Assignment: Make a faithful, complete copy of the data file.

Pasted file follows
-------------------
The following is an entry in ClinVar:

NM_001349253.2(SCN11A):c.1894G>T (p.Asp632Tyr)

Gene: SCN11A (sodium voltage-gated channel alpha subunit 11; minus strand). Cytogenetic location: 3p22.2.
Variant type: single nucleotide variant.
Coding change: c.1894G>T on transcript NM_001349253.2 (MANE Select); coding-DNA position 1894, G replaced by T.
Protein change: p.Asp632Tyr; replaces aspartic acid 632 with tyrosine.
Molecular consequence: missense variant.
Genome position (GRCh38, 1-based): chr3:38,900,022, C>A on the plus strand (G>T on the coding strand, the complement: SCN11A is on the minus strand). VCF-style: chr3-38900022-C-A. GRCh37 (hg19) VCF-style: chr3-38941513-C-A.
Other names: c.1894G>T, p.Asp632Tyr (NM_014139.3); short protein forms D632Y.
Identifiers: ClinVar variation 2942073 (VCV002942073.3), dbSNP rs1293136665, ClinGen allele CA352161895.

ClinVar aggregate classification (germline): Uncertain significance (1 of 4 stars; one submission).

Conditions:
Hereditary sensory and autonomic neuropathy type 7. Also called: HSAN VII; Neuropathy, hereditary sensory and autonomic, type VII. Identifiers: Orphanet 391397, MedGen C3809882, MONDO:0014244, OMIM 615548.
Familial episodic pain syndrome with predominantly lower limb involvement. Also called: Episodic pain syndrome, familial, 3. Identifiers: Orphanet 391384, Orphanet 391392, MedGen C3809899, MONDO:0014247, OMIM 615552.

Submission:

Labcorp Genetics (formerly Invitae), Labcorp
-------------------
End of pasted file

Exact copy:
The following is an entry in ClinVar:

NM_001349253.2(SCN11A):c.1894G>T (p.Asp632Tyr)

Gene: SCN11A (sodium voltage-gated channel alpha subunit 11; minus strand). Cytogenetic location: 3p22.2.
Variant type: single nucleotide variant.
Coding change: c.1894G>T on transcript NM_001349253.2 (MANE Select); coding-DNA position 1894, G replaced by T.
Protein change: p.Asp632Tyr; replaces aspartic acid 632 with tyrosine.
Molecular consequence: missense variant.
Genome position (GRCh38, 1-based): chr3:38,900,022, C>A on the plus strand (G>T on the coding strand, the complement: SCN11A is on the minus strand). VCF-style: chr3-38900022-C-A. GRCh37 (hg19) VCF-style: chr3-38941513-C-A.
Other names: c.1894G>T, p.Asp632Tyr (NM_014139.3); short protein forms D632Y.
Identifiers: ClinVar variation 2942073 (VCV002942073.3), dbSNP rs1293136665, ClinGen allele CA352161895.

ClinVar aggregate classification (germline): Uncertain significance (1 of 4 stars; one submission).

Conditions:
Hereditary sensory and autonomic neuropathy type 7. Also called: HSAN VII; Neuropathy, hereditary sensory and autonomic, type VII. Identifiers: Orphanet 391397, MedGen C3809882, MONDO:0014244, OMIM 615548.
Familial episodic pain syndrome with predominantly lower limb involvement. Also called: Episodic pain syndrome, familial, 3. Identifiers: Orphanet 391384, Orphanet 391392, MedGen C3809899, MONDO:0014247, OMIM 615552.

Submission:

Labcorp Genetics (formerly Invitae), Labcorp